The Battle of Helena

The Confederate defeats in northwestern Arkansas in late 1862, combined with the loss of Fort Hindman in January, left the Confederate presence in the state extremely weak. The largest force consisted of only about 10,000 men in and around Little Rock. They were so weak, in fact, that the Federals no longer had any serious fears that the Confederates would try to retake Missouri. Consequently, they transferred thousands of troops to the east, mainly to aid in the siege of Vicksburg. This left the main Federal garrison at Helena significantly weakened.

In mid-June, the Confederate War Department issued orders to Lieutenant-General Theophilus H. Holmes, commanding the District of Arkansas, to lead a force against Helena in an effort to relieve Federal pressure on Vicksburg. However, it took Holmes almost three weeks to assemble the men and supplies needed for the operation. Holmes’s army consisted of:

  • Major-General Sterling Price’s two brigades totaling some 5,000 men
  • Brigadier-General James Fagan’s brigade
  • Brigadier-General John S. Marmaduke’s two cavalry brigades totaling 2,500 men
  • Brigadier-General Lucius Walker’s cavalry brigade

Holmes announced to his troops: “The invaders have been driven from every point in Arkansas save one–Helena. We go to retake it.” Situated on the Mississippi River, Helena served as a supply base both for reinforcements going to Vicksburg and operations still in their planning stages against Little Rock and northeastern Arkansas. The town was garrisoned by about 4,000 Federal troops behind strong natural defenses.

Holmes had been directed by his superior, Lieutenant-General Edmund Kirby Smith, to conduct a detailed reconnaissance of the area before attacking. Holmes did not. Holmes wanted the attack to be a surprise, but delays due to bad weather gave the commander of the Federal garrison, Major-General Benjamin Prentiss, time to learn of and prepare for the impending assault.

By July 3, Holmes’s army of about 7,600 Confederates had come up to within five miles of Helena. Holmes was confident that he had “used every precaution to prevent a knowledge of our approach reaching the enemy.” He planned a four-pronged assault to take place the next day. Although one of the main reasons for attacking Helena was to relieve Federal pressure on Vicksburg, Holmes was unaware that Vicksburg was on the verge of surrender.

Also unbeknownst to Holmes, Prentiss was well aware of the Confederate approach. He called off an upcoming Independence Day celebration and called up the gunboat U.S.S. Tyler for support. Prentiss had been a victim of a surprise Confederate attack at the Battle of Shiloh and was determined not to let that happen again.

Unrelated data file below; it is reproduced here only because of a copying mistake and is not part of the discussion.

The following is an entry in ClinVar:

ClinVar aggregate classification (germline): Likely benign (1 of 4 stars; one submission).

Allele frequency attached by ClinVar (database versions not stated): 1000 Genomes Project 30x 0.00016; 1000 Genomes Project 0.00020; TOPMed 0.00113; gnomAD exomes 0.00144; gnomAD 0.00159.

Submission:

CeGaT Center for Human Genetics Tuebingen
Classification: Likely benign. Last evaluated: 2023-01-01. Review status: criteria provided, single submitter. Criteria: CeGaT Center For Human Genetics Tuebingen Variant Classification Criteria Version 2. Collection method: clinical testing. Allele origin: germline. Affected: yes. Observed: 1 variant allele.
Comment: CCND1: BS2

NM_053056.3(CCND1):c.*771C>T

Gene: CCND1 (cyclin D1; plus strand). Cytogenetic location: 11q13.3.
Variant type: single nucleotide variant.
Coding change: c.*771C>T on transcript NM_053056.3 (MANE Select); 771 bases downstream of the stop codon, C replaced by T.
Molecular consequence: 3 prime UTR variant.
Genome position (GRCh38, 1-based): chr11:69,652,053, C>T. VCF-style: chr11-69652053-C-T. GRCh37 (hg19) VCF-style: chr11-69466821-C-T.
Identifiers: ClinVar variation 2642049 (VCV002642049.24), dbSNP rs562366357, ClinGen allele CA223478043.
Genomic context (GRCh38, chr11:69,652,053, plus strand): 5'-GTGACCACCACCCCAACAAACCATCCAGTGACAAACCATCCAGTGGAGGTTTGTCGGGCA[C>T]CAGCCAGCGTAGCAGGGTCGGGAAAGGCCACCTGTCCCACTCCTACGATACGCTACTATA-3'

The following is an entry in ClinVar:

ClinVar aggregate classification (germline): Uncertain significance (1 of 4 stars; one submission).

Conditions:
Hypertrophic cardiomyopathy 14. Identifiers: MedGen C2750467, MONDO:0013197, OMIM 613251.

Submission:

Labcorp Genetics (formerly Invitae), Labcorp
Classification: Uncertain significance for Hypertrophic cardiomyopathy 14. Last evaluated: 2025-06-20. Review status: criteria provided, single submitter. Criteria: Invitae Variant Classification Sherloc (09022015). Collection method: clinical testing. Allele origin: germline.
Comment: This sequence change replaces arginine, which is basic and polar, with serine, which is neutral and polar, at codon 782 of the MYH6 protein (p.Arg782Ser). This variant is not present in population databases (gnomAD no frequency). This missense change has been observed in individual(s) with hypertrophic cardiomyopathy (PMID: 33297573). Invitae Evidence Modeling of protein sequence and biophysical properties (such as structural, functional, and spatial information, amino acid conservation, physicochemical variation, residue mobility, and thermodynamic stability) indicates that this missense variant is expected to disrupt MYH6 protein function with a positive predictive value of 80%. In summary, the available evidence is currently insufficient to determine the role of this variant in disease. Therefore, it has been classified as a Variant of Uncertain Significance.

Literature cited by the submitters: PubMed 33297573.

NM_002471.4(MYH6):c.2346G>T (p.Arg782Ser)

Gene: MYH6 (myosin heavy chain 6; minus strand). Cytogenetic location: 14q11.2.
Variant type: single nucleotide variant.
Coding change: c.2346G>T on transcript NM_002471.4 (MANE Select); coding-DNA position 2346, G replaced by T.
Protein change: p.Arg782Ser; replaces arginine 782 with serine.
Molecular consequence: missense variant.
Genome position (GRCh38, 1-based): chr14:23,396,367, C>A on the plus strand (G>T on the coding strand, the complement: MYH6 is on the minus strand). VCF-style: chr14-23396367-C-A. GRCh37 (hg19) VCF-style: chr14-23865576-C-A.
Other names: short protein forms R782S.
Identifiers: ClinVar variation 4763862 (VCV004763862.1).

Holmes’s Confederates launched their attack on Helena at 3 a.m. They captured three lines of defense, but Federal artillery scattered the attackers with help from the Tyler. Prentiss wired Major-General Stephen A. Hurlbut, commanding Federals across the Mississippi at Memphis, “We have been hard pressed since daylight (but) thus far we have held our own.” Prentiss believed that the Confederates were “now evidently preparing for a renewed attack in force. I wish you, by all means, to send me re-enforcements.”

Battle of Helena map | Image Credit: Wikipedia

But just as Prentiss was pleading for more men, Holmes was issuing orders to withdraw. His attacks, which relied on precision and coordination, were too disjointed to be effective, and he realized that further attempts to break the strong Federal defenses would be futile. Holmes later reported that Helena was “very much more difficult of access, and the fortification very much stronger” than he had expected.

Prentiss reported at 3 p.m., “We have repulsed the enemy at every point, and our soldiers are now collecting their wounded.” But Prentiss expressed concern that his garrison had been “much weakened,” and could be vulnerable to a renewed attack. Prentiss soon realized that there was no need for such worry; Holmes fell back for good, and this became a resounding Federal victory. The Confederates lost 1,590 men, with nearly half of that number captured; the three brigades under Price and Fagan lost over 1,500 of the total. Federals under Prentiss lost just 239, or less than six percent of their total.

Helena remained in Federal hands. Rear-Admiral David D. Porter, commanding the Federal naval squadron on the Mississippi, credited the Tyler, which had fired over 400 rounds during the fight, with turning the tide of the battle to the Federals. Porter reported, “First at Belmont, then at Pittsburg Landing, and how here (Helena), the Tyler has been of inestimable value, and has saved the fortunes of the day.”

Holmes’s attack on Helena was doomed to failure. Sending his Confederates across open ground against entrenched defenders had already been proven to fail in previous contests, and his multi-pronged approach was too complex to be executed in the face of such strong defenses. Had Holmes somehow succeeded in capturing Helena, it would have only been a matter of time before a reinforced Federal army came and took it back. And even success would not have accomplished the main goal of the operation, which was to relieve the Confederates at Vicksburg, because they were surrendering that very same day.

The Helena campaign only further weakened the Confederates in Arkansas at a time when they could not afford to be weakened. This emboldened the Federals to take the offensive, and they soon began planning to move on the state capital of Little Rock.


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